The Michigan State Black Faculty, Staff and Administrators Association, or BFSAA, wrote a letter in response to the selection of Teresa Woodruff as Michigan State University's next provost opposing her appointment by President Samuel L. Stanley Jr.
The letter, authored by BFSAA President Eunice Foster, described the disappointment the organization experienced following Woodruff's appointment.
"While we applaud Dr. Woodruff’s academic credentials as a scholar, and as we indicated in our feedback to the committee, if she were applying for or being hired as a distinguished professor or an endowed chair, we would be welcoming her enthusiastically to MSU. However, her limited administrative and narrow range of diversity experiences pale in comparison to the other candidates," the letter said.
The letter also touched on the levels of experience in diversity, equity and inclusion between the three finalists.
"You owe the MSU community a greater explanation of your selection than your letter provides given the stellar records of the other two candidates and their vast, outstanding administrative and exceptional DEI experiences. Our evolving trust in you as a strong advocate for diversity has been shattered," the letter said.
The association concluded that they will work with Woodruff as provost, but her selection is disappointing.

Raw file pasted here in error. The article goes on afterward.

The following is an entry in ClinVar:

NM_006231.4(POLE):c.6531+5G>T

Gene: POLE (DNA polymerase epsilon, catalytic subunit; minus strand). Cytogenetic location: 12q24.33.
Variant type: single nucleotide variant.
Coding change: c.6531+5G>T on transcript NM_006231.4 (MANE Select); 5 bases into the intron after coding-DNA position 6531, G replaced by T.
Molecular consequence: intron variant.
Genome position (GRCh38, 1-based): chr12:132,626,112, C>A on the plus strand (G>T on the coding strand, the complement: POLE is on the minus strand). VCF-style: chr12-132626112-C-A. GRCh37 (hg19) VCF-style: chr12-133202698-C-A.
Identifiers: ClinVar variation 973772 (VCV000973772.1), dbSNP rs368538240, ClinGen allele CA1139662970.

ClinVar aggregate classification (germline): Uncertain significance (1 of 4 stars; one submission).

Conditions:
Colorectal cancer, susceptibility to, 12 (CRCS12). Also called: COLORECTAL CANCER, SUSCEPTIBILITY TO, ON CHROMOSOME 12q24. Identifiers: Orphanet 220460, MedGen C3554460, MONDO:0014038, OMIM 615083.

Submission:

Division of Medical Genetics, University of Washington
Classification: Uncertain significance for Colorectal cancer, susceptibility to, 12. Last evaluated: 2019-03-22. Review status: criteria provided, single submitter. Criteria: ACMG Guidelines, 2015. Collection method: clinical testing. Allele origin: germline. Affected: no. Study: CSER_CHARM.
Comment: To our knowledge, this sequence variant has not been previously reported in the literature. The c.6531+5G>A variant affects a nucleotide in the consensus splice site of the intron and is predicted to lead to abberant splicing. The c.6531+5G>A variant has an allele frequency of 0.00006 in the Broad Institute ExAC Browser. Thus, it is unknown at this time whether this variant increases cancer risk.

The Coalition of Racial/Ethnic Minorities, or COREM, and BFSAA both provided feedback to the search committee during the interview process discussing their concern about her lack of experience in dealing with issues regarding diversity, equity and inclusion, Foster said.
"When we had an opportunity for healing, leadership, bringing people together, as well as advancing our research as an institution, we decided we didn't want to do that," Foster said. "We're going to play the status quo and do what we've always done and ignore solving the problems, and it sounds like lip-service. It doesn't sound like sincerity. It doesn't sound like MSU really wants to make a difference."
She said that as she has interpreted it and discussed with the BFSAA, MSU has no made progress with diversity efforts.
"Actions speak louder than words," she said. "These actions have been broadcast throughout the world as far as I'm concerned. These are just loud actions, and this just demonstrates where MSU is and we have not moved."
The letter was also sent to the MSU Board of Trustees, Interim Provost Teresa Sullivan, the MSU Black Alumni Association, the Lansing branch of the NAACP and The State News.
An MSU spokesperson could not be reached for comment at the time of publication.
The full letter can be viewed below.
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